In 1994 Rosanna Raymond and Ani O’Neill were invited by curator Jim Vivieaere to perform at the opening of Bottled Ocean at the Auckland City Art Gallery. They chose to present the Pan-Pacific legend creation story of Ina and Tuna and the genesis of the coconut palm. The two ‘coconut eel puppets’ were made in Rosanna’s kitchen in her Kitchener Street apartment.
Their opening performance has since become renowned as the very first public presentation by the Pacific Sisters; they performed as living installations to recreate the ancient Mangaian legend of Tuna transformed into the Pacific’s most important tree. The garments’ activation as living puppets recast the nature and scope of contemporary Pacific performance art.
Rosanna Raymond notes that: ‘Dance is a vital art form in the Pacific; I call it our google. Dancers are storytellers who transfer knowledge by dancing our histories. In the Pacific, oratory is the highest art form; dance is used to uphold the mana of the words. It’s a direct link to the Atua (Gods), a form of prayer. Dance is used in times of ceremony, celebration and war. It weaves its way through all aspects of our lives.’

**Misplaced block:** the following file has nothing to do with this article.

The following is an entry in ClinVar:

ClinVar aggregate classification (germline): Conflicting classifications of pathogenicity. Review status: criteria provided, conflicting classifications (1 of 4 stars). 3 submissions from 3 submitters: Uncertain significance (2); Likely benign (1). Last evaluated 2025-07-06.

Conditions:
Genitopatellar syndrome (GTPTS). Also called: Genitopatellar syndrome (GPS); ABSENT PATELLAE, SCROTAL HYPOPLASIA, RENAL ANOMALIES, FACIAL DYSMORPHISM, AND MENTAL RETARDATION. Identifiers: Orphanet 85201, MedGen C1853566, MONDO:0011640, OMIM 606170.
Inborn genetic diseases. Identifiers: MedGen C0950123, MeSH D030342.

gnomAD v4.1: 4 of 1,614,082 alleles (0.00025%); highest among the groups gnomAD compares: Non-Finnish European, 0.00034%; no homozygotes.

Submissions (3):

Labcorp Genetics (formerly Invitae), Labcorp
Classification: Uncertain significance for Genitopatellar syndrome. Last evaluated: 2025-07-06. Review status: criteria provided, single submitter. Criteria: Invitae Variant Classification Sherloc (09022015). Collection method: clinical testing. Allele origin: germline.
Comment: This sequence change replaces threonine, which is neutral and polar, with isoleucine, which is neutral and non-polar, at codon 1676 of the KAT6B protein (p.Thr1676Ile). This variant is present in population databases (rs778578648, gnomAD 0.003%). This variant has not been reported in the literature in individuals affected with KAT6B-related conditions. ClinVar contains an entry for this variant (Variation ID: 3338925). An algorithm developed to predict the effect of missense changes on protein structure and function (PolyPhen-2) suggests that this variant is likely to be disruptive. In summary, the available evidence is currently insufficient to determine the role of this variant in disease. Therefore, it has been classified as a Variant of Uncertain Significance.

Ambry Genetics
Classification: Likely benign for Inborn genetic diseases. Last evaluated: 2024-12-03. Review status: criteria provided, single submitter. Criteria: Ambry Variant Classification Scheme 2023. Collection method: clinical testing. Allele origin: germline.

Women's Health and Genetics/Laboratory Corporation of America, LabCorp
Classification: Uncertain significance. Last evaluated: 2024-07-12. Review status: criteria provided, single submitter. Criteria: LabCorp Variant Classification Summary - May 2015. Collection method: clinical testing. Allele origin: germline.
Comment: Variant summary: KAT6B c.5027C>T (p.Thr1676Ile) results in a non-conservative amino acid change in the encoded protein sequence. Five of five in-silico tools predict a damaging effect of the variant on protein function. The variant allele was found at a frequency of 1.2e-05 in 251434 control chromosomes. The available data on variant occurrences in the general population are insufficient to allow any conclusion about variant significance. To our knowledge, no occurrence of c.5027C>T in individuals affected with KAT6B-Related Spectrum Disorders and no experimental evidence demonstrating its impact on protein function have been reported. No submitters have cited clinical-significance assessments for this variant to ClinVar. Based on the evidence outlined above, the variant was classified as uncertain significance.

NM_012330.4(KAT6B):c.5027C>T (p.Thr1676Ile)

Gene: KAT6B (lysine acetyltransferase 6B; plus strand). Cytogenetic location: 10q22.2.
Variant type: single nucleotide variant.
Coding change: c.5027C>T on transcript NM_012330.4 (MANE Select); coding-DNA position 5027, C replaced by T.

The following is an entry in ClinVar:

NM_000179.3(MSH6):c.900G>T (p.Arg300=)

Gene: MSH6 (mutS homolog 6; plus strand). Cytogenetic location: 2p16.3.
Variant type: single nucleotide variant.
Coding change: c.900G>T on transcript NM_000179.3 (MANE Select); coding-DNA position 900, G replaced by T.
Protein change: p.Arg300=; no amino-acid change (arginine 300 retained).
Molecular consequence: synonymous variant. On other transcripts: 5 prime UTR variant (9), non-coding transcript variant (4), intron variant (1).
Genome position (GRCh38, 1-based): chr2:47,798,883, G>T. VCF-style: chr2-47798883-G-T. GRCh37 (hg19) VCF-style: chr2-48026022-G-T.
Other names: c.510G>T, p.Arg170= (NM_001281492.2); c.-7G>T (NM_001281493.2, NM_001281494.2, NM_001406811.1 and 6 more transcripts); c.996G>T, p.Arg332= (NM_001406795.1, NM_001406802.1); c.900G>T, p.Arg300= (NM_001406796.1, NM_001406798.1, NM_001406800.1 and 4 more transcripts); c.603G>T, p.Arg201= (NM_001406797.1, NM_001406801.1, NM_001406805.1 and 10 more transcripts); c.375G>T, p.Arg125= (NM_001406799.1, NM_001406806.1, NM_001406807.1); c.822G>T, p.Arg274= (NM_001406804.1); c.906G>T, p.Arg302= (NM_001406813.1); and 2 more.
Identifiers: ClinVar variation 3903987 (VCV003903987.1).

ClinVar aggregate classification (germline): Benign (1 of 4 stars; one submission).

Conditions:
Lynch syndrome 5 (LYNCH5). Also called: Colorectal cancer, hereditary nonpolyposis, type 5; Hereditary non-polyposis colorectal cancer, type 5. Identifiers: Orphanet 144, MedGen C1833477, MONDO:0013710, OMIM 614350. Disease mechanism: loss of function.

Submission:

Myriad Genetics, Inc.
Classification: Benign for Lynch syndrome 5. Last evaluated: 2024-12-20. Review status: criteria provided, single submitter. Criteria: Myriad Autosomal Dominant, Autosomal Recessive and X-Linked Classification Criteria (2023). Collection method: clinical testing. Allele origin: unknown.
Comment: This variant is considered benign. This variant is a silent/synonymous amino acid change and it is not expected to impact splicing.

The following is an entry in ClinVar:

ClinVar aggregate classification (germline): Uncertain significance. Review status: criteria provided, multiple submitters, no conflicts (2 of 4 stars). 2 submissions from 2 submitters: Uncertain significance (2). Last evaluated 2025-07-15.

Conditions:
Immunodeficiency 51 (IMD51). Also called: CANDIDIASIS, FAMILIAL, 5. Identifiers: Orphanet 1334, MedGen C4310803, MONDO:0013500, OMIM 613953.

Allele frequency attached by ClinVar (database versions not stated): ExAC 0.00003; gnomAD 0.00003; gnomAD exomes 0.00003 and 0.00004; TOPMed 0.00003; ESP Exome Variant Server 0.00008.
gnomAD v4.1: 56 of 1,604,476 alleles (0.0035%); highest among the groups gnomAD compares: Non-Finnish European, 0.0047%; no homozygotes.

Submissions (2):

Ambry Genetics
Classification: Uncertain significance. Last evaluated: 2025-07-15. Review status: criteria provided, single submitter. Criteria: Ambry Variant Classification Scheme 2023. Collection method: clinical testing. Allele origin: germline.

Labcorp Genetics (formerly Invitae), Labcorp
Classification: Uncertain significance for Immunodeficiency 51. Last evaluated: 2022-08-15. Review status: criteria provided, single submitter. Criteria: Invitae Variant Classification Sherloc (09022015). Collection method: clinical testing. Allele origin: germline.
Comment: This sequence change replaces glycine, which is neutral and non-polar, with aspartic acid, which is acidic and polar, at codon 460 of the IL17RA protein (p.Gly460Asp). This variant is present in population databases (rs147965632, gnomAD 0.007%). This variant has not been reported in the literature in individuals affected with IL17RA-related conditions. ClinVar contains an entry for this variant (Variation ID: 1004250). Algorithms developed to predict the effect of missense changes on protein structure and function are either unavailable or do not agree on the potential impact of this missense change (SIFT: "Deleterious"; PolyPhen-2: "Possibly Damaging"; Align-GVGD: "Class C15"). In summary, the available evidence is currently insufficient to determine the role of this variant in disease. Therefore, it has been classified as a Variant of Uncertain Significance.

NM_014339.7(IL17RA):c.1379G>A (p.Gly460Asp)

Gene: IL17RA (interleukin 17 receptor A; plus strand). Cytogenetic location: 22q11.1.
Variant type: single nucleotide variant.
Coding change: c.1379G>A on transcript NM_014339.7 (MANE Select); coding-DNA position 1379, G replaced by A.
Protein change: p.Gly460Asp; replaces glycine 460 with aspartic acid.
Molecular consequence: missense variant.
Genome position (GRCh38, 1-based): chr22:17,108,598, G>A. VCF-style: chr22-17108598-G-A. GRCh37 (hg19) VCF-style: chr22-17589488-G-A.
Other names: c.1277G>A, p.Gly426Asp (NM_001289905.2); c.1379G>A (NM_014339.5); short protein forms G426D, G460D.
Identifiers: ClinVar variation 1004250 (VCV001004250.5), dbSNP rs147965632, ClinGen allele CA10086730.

These two artworks have been presented in performance for 25 years and have, on a few occasions, had key elements remade and rearticulated. They have the status of the first major Pacific performance costumes created in Auckland.
- Tuna as Man, Tuna as Eel
- Production date
- nylon, coconut, coconut husk, seed
- Credit line
- Auckland Art Gallery Toi o Tāmaki, gift of the Patrons of the Auckland Art Gallery, 2019
- Accession no
- Copying restrictions apply
- New Zealand Art
- Display status
- Not on display
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